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# Cole Reiner

Mr. Pochop

Aerospace Engineering

Xfoil Project

The main point of the project was to become familiar with all the tools xfoil has,

that way we can use the program later on when building airfoils. We have examined

many coefficients such as; lift, drag, pressure, friction, and moments, and after doing

the project, it is much easier to analyse all these different graphs and data charts.

Overall, I did receive much different data for the graphs of the coefficients compared to

the NACA 2415 airfoil that was tested in the wind tunnels back in the day.

Pressure Coefficients
The actual tested data from NACA 2415 graph was a little different than the data

received on xfoil. NACA original gave a .6 coefficient of lift compared to .755 that was

found on xfoil. The moment Coefficient was -.2 on the original graphs and xfoil was -.1.

Some of this error may be due to the fact that xfoil is run off a computer rather than in a

## real life air tunnel.

Procedures
1. Find Pressure coefficients at 4 and 9 degrees with a reynolds number at 3

million. Xfoil= > Naca 2415 Oper => re 3e6 Oper => Visc

## 4. Run the sequence of angles (-18 degrees to 24 degrees)

5. Plot data from the sequence in excel and explain the meaning and compare the

## 7. Find the boundary layer from an angle of attack from 24 degrees

8. Look at the drag data and find whether drag is because of skin friction or

pressure.

## Pressure Coefficient with an angle of attack at 4 degrees at a Re of 3

million.
The dotted Lines are the inviscid solution where the colored lines are the viscid solution .

## Pressure Coefficient Graph with an angle of attack at 9 degrees with Re of

3 million
Viscid Solution CL= 1.2145 CM = -.0463 CD = .00107

## Inviscid Solution Cl = 1.3665 CM = -.0742 CDP = -.00148

The inviscid solution is different from the viscous solution because inviscid does

not take into consideration viscosity which makes sense given its name. Viscous deals

with real airflow and how it would react over the airfoil. That is why there are the yellow

and blue lines as well, because the air has to split up and travel on either side, where as

## inviscid does not take that into account.

In both airfoils, the air becomes turbulent at about 75% of the chord length of the

airfoil. On the top of side of the airfoil the pressure coefficient is about -0.3 and on the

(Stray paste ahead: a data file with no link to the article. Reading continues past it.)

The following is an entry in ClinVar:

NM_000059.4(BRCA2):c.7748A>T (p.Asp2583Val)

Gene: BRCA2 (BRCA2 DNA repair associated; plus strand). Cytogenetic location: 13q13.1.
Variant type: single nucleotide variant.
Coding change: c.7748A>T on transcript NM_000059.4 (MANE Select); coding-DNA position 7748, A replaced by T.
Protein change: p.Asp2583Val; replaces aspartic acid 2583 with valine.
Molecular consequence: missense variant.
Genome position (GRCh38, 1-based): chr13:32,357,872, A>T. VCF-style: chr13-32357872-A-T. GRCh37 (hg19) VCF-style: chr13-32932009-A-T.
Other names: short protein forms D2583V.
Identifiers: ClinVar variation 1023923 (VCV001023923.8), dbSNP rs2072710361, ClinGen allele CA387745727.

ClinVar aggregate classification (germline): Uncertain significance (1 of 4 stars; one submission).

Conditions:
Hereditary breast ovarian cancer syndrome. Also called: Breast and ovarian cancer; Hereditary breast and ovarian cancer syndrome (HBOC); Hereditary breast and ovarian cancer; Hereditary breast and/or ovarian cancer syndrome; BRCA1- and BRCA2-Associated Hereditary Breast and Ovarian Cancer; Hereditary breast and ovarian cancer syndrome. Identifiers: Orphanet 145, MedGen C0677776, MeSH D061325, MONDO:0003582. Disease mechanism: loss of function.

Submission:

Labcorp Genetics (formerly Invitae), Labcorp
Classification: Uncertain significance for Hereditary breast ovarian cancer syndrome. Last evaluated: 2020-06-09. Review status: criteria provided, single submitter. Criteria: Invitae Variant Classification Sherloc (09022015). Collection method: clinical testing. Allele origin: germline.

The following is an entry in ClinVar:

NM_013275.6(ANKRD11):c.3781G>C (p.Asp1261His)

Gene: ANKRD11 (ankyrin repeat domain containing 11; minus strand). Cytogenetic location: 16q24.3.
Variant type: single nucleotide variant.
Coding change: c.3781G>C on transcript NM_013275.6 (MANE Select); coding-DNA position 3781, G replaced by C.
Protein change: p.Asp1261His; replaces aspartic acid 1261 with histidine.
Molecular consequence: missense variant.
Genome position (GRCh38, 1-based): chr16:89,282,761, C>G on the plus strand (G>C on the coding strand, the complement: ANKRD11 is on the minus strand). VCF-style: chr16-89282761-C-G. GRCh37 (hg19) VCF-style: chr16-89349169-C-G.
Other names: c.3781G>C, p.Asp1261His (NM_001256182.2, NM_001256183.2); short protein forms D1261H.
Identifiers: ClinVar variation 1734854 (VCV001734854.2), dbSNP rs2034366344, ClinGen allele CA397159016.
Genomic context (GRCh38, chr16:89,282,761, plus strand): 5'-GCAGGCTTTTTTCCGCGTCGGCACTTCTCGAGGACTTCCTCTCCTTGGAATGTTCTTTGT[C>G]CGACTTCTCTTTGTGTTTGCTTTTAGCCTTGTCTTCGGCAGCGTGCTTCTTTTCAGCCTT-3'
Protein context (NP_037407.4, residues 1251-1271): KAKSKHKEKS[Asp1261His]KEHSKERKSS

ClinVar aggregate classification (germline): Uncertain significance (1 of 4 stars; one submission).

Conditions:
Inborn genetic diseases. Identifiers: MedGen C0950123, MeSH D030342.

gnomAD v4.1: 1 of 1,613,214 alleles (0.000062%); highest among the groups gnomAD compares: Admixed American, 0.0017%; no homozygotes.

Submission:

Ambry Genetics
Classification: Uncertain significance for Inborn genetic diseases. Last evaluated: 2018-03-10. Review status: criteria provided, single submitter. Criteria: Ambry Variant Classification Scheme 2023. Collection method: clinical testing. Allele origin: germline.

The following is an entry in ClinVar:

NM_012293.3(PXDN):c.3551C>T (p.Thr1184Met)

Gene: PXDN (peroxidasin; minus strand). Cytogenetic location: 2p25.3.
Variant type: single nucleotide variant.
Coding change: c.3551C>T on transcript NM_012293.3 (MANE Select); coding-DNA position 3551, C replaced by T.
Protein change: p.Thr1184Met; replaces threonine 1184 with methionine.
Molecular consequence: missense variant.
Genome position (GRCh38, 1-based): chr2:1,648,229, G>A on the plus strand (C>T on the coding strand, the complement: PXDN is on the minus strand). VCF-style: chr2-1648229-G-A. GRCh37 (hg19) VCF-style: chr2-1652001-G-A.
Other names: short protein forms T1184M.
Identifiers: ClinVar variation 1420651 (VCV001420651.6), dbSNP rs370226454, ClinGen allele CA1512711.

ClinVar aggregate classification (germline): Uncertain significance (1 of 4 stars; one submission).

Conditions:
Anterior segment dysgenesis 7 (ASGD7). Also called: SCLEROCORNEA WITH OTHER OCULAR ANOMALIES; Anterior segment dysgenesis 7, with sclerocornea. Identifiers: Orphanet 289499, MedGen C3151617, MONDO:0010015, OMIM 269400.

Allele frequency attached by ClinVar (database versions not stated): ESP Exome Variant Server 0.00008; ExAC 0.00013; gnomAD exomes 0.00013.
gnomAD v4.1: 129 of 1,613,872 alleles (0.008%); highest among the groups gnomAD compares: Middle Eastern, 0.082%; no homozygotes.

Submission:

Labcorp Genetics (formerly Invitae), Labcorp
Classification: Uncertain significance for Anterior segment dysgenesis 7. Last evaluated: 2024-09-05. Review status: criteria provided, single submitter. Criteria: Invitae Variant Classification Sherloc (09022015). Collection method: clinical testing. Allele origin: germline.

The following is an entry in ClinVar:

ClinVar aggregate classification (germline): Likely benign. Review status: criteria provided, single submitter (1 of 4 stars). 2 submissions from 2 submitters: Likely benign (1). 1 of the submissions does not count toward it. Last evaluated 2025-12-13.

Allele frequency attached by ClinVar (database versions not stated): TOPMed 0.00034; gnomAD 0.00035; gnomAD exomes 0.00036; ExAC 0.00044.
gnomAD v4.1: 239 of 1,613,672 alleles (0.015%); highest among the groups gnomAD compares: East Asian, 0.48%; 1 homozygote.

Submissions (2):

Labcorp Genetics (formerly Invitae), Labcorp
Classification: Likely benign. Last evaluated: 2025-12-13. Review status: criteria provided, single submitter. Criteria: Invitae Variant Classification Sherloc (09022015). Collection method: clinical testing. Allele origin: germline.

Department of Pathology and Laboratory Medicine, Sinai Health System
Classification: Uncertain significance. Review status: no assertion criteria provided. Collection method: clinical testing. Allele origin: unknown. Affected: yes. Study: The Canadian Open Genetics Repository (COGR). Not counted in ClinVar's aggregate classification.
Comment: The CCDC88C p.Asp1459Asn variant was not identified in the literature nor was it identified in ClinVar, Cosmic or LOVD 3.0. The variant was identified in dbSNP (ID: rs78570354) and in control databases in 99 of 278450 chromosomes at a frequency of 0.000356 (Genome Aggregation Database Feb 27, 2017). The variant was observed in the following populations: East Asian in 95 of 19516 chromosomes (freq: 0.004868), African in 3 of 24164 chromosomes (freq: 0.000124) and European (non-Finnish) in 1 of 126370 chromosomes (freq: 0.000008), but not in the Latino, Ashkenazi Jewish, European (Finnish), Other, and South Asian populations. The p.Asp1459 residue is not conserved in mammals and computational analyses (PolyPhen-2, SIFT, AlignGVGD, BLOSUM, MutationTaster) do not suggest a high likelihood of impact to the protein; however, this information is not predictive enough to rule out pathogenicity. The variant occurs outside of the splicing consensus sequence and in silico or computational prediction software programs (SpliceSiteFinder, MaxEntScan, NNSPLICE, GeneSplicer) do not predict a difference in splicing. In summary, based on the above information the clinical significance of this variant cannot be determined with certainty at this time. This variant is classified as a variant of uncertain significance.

## bottom the pressure coefficient is about .1.

Skin Friction Charts
Angle of attack set to 4 degrees:

At .05% the skin friction is has a lot of friction at .0095. This makes sense

because this is basically where the air first hits the airfoil. The skin friction transition

points on the top are at 30% the Friction Coeff is at about .0005 then spikes to .0067 at

38% chord length where the skin friction is larger. This is where the air is going

turbulent probably right where the boundary layer and separation occur.

## Angle of Attack set to 9 degrees:

This is basically the same idea as the first chart. The friction is at its peak (.017)

at the very beginning (.05%), then the friction spikes up again once it is about to hit its

boundary layer (10%). Looking back, the second peak actually looks like it is where the

air first hits the airfoil, because on the cpx graph, the airfoil starts at 10%. My

hypothesis is that the friction is actually very high right before the airfoil hits that air, but

this could also be wrong because I do not really know how friction works before it

## touches the airfoil or if any exists.

Pacc, Aseq:
Uses a range of -18 degrees to 24 degrees with an interval of .5 for all sets
of data.

## Reynolds Number: 3 million

This is the data we got from running the program in xfoil, it shows the pressure

coefficient at every angle between -18 and 24 degrees. I then transferred the data from

xfoil and put it on excel in order to make better charts and graphs. This was repeated

## for each reynolds number.

Reynolds Number: 6 million
Reynolds Number: 9 million
Every graph looked similar to the original NACA 2415 graphs, but they all were

slightly off too. This is most likely due to the scales of the graph, the scales for the

graph we used were different. Also, xfoil is a program running these situations, and the

original graphs were tested through actual wind tunnels which may make the data

different.
The angle of attack where the lift to drag ratio is the greatest is at 6 degrees and the
ratio is 122.

The airfoil boundary layer becomes turbulent at about 25% of its chord length.
If you look at the airflow from the pressure coefficient graph, you can also confirm

that the boundary layer becomes turbulent at that chord length. After it separates it

continues to flow further and further away from the airfoil. Compared to something like

alfa 9, where it stays fairly close to the airfoil and never really separates.
This is where the lift is greatest compared to drag. On the tangent line, this is the only

place where the line intersects with the graph. 0.00733 is the coefficient of drag point

## Drag is due to mainly due to pressure, because comparing higher angles of

attack to each other, the pressure is always causing an increasing amount of drag. Skin

friction does increase with larger angles of attack, but so does pressure at the same

time.

Conclusion
The project mainly got us familiar with xfoil and all the different tools within xfoil. I

can now easily determine skin friction, pressure coefficients, boundary layers much

easier after and understand the meaning of all the charts and graphs. In the future,

when we create our own airfoils, it will be easier to see what works the best using this

program.

Pochops notes

1) Good job, you answered the questions and wrote a well written report
2) How does changing the Reynolds number affect your data?

Grade 95%